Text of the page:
PhD-position on the effects of elevated CO2 on soil organic matter turnover and plant N uptake (Jena, Germany)


PhD-position on the effects of elevated CO2 on soil organic matter turnover and plant N uptake (Jena, Germany)

May 1, 2015
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A large hurdle for the development of soil-vegetation models is the scarcity of field observations that characterise all aspects of the vegetation-soil interaction, because the fluxes between vegetation and soil are difficult to observe in the field due to their high
small-scale variability.

This PhD-position will perform a mesocosm experiment on small trees using a factorial treatment of 13C and 15N tracers at ambient and elevated CO2 concentrations. The aim of this experiment is to understand whether increased plant rhizodeposition
due to enhanced plant production under elevated CO2 increases plant nutrient availability, as hypothesised based on recent field

Questions to be answered are

(i) whether elevated CO2  increase above- and/or below ground biomass production or turnover,
(ii) whether this leads to increased soil organic matter decomposition,

(iii) whether changes in soil organic matter dynamics are driven by changes in plant roots or mycorrhiza,

and (iv) whether these changes lead to increased plant N-uptake from organic sources?

Technical assistance in the set-up and execution of the experiment will be provided by a technical staff member of the institute. The project is associated with a research project funded by the European Research
Council. More information can be found here:


a university degree (M.Sc or equivalent) in a quantitative science (e.g. geo-ecology, environmental science, biology, or soil sciences) with experience in laboratory work, in particular gas exchange measurements, or soil and vegetation sampling, as well as data analysis and statistics. Candidates should have an interest in applying their expertise to terrestrial ecology and global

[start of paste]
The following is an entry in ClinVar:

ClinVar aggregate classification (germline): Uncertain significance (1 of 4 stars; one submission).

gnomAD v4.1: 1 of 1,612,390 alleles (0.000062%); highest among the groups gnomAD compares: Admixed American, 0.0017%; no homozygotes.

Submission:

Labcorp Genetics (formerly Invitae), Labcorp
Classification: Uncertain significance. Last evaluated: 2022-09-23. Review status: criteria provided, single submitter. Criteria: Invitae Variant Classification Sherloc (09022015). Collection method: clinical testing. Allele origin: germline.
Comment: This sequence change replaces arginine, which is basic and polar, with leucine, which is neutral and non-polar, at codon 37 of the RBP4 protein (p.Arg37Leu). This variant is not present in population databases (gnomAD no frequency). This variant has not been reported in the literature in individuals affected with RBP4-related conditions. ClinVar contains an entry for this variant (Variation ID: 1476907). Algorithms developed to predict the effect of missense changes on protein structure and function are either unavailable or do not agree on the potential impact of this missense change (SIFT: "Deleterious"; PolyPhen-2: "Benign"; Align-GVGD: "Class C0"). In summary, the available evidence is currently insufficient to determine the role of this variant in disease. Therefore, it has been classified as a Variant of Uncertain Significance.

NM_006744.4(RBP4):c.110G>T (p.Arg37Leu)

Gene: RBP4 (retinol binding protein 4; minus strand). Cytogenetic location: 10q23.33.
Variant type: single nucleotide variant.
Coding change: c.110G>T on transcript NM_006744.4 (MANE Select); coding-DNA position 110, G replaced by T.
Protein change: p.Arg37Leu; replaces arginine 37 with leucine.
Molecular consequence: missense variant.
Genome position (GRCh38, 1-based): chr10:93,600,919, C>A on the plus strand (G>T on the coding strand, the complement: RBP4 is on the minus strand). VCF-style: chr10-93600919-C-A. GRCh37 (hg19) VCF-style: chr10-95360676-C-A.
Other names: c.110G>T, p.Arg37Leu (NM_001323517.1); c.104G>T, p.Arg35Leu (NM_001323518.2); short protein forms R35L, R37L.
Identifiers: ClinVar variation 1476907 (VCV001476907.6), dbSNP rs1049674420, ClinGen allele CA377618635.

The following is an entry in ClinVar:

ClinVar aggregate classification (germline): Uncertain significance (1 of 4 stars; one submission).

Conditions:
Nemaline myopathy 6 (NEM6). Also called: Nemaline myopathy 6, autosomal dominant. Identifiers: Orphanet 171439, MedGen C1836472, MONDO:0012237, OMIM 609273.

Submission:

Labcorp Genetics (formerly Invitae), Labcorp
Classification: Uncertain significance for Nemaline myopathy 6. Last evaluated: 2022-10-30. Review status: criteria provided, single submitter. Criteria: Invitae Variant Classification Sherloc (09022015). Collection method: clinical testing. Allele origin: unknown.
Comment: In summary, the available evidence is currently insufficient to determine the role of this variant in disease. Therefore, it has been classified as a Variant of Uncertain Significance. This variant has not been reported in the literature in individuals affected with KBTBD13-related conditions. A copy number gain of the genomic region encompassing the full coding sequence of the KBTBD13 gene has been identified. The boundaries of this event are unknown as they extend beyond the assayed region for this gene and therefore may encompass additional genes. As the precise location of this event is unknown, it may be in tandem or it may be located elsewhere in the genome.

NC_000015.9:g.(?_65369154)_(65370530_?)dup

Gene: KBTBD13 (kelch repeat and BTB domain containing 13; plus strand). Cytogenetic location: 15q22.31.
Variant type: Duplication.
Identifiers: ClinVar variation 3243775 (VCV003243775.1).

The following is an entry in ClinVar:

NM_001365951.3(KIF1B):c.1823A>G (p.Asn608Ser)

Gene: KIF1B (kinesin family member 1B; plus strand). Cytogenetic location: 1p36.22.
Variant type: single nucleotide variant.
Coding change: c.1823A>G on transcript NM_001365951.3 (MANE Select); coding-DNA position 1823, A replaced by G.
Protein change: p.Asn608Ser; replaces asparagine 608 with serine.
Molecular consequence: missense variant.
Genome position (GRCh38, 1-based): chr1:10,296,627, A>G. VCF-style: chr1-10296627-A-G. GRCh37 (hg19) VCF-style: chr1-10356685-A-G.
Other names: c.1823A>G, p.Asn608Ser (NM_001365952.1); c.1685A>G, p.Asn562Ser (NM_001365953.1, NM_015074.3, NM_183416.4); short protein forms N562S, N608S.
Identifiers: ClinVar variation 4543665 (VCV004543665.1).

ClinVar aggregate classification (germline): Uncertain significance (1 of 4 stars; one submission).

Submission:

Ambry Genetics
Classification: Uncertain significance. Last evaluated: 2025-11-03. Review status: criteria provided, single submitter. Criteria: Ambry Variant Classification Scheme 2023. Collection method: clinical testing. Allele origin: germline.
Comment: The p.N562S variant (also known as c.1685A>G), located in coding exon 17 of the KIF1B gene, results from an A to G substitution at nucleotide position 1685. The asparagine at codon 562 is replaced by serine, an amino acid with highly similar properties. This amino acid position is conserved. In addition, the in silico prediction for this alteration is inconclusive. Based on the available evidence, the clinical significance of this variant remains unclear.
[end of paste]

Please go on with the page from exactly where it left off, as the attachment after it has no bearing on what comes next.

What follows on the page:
change research, and to collaborate with ecosystem modellers to bridge the gap between observational and theoretical studies. Detailed knowledge of handling and interpretation of stable isotope samples, as well as plant-soil responses to elevated CO2 is an asset.

The PhD-student will be working in the Terrestrial Biosphere Modelling (TBM) Group of the Biogeochemical 
Integration Department at the Max Planck Institute for Biogeochemistry in Jena, Germany.

The successful applicants will join a young and international team in a vibrant research environment, encompassing experimental and theoretical work on the role of the biogeochemical cycles of 
carbon, nitrogen and phosphorus in the Earth system. The TBM group has established an extensive network of international collaborations in Europe, the U.S. and Australia.

The conditions of employment, including upgrades and duration follow the rules of the Max Planck Society for the Advancement of Sciences  and those of the German civil service.

The Max Planck Society seeks to increase the number of women in those areas where they are underrepresented and therefore explicitly encourages women to apply.
The Max-Planck society is committed to increasing the number of individuals with disabilities in its workforce and therefore
encourages applications from such qualified individuals.


Please send your inquiries and/or applications including a letter of interest, CV, and the names and contact
information of two references to Dr. Sönke Zaehle either via email to,

or directly to the institute’s address (Dr. SÃnke Zaehle, Max-Planck-Institut für Biogeochemie, Postfach 10 01 64,
07701 Jena, Germany).

Deadline: 1st of June 2015.

Interviews are foreseen to take place in Jena during June and July 2015.

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